The Concord Monitor is keeping track of four measurements that are often cited as good indicators of how the COVID-19 pandemic is progressing, looking at data provided by New Hampshire.

This is our weekly update on how we’re doing on these four goals, looking at data as of Friday, June 5.

When all four measures are being met consistently then we’ll have a good argument for considering the pandemic to be under control in New Hampshire, even though the virus itself will still be around and we need to continue to take precautions.

Here are the goals and the current results:

■A two-week drop in cases as measured by the 14-day running average, which would indicate the virus is abating.

Have we met this goal? No.

As of Friday, the average number of new cases over the previous two weeks was 73, unchanged from a week earlier.  The average had been falling until recently, going from 91 on May 13 down to 73 on May 26, but since then it hasn’t budged.

■Fewer than 4 new cases per 100,000 people each day, which would show that we’re not only improving but are below dangerous levels.

Have we met this goal? No.

New Hampshire has 1.36 million people, so 4 new cases per 100,000 people is a ceiling of 54 new cases a day.

Our daily count has been below that figure only three times in the past two weeks and the two-week average of 73 is more than one-third higher than our goal.

■ At least 150 PCR tests performed per 100,000 people per day, indicating that we’re doing enough testing to be confident in its conclusions. These detect current COVID-19 cases.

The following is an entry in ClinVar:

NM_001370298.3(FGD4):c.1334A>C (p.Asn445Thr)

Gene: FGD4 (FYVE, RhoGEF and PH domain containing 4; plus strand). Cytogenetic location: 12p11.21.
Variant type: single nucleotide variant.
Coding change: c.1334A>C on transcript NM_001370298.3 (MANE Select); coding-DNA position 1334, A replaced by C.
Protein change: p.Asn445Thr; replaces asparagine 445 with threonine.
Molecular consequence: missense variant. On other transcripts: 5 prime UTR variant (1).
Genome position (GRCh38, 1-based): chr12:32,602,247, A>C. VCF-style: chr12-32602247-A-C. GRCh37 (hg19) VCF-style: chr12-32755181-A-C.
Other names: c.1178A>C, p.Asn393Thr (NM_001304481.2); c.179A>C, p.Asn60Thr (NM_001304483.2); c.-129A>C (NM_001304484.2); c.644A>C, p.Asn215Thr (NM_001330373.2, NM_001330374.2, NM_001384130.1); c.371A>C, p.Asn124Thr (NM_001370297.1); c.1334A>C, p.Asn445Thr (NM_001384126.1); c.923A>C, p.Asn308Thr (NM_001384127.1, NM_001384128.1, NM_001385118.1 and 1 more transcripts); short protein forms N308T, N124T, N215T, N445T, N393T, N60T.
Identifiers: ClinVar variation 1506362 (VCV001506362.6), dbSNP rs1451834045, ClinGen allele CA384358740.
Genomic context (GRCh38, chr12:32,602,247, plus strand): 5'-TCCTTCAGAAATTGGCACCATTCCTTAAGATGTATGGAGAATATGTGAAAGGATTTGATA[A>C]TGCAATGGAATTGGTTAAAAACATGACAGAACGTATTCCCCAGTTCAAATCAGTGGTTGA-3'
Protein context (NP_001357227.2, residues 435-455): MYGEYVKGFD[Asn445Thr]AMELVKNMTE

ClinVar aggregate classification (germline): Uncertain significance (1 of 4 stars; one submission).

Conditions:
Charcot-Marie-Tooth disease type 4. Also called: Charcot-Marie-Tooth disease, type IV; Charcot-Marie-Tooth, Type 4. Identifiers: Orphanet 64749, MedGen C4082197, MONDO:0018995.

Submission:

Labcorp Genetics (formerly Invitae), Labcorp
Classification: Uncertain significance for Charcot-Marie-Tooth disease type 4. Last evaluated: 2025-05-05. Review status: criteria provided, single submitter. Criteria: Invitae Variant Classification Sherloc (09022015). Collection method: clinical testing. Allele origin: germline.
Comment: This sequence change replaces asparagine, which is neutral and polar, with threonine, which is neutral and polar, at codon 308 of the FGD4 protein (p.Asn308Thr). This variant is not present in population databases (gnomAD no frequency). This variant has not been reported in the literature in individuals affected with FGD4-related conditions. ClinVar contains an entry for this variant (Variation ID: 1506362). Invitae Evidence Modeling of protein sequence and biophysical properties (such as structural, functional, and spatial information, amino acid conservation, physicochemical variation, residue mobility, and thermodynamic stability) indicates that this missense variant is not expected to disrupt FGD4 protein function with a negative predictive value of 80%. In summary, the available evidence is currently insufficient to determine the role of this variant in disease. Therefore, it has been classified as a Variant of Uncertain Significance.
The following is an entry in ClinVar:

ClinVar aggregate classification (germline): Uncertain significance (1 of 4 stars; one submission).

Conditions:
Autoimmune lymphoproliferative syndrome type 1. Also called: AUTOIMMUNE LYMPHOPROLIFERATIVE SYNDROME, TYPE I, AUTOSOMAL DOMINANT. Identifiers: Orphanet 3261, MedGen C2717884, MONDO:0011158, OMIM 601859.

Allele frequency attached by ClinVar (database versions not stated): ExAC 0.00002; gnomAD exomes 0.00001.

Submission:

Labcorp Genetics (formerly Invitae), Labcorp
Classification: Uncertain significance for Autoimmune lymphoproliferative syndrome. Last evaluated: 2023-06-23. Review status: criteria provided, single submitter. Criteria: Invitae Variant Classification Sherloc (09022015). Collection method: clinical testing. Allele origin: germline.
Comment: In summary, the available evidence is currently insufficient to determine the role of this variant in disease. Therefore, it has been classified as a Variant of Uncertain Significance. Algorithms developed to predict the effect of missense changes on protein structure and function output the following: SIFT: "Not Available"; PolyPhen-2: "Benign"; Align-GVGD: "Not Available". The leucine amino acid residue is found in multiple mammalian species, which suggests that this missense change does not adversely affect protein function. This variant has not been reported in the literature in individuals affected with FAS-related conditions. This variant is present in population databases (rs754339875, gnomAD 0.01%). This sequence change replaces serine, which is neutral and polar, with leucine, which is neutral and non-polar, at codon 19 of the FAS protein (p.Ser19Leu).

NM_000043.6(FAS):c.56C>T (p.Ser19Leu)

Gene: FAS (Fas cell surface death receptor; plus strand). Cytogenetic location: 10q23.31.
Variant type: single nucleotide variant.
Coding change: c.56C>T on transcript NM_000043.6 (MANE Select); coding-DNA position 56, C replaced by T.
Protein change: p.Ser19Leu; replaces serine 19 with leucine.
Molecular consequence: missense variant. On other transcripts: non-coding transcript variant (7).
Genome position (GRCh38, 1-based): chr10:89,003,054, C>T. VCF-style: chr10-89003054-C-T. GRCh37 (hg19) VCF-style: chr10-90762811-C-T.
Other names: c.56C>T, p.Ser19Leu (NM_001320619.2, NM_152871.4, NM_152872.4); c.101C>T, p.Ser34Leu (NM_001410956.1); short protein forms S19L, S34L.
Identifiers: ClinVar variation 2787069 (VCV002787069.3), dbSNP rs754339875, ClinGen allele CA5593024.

Have we met this goal? No, but we’re close.

Performing 150 PCR tests per 100,000 people means 2,000 tests a day. The daily average as of the end of last week was only 1,831.

However, I expect that number to rise now that the state has started a program allowing long-term care facilities to do their own sample collection, sending them to a contracted lab in North Carolina.

The state is also seeing around 300 daily antibody tests, the sort that indicate if you have had COVID-19 in the past. The significance of this information is the subject of some debate, as it’s not yet clear how long antibody protection lasts.

■ A positive rate of PCR tests below 5%, indicating that the virus is not spreading in the general population

Have we met this goal? Yes.

The positive rate has been below 5% as measured on three-day averages for all but a few days in the past month. This is perhaps the most encouraging sign of all the data.

So the conclusion is that we’re not ready to go back to “normal,” whatever that is. Not yet, anyway.

Some readers have asked why I’m not including the number of deaths as a goal.

Unfortunately, the trend in fatalities has not been good. The number of people who have died from COVID-19 tripled during May, from 81 to 245, and the increase hasn’t slowed so far in June.

I’m not including this as a goal, however, because it’s a relatively small and highly variable figure, and I’m worried that the noise will overwhelm the signal, to use engineering terms.

Further, since more than 80% of deaths have been people in long-term care facilities, usually over the age of 70, the number may not say as much as it seems about the trend of the disease throughout the state.

I’m not minimizing the tragedy of these deaths and the need to lower this figure – after all, I’m not too far from this population group myself – but it’s not very useful as a statewide measurement of the trajectory of the disease.

One other figure that is often tracked by coronavirus watchers is hospitalization rate, the percentage of COVID-19 cases are serious enough to put people in the hospital.

The total figure since New Hampshire began keeping track is 10% hospitalized, but the current figure is very low, just 1.7%. That may be a sign that the overall population is becoming more resistant, but it’s too early to say that. If well-documented antibody testing becomes more prevalent, we can put this figure in context.

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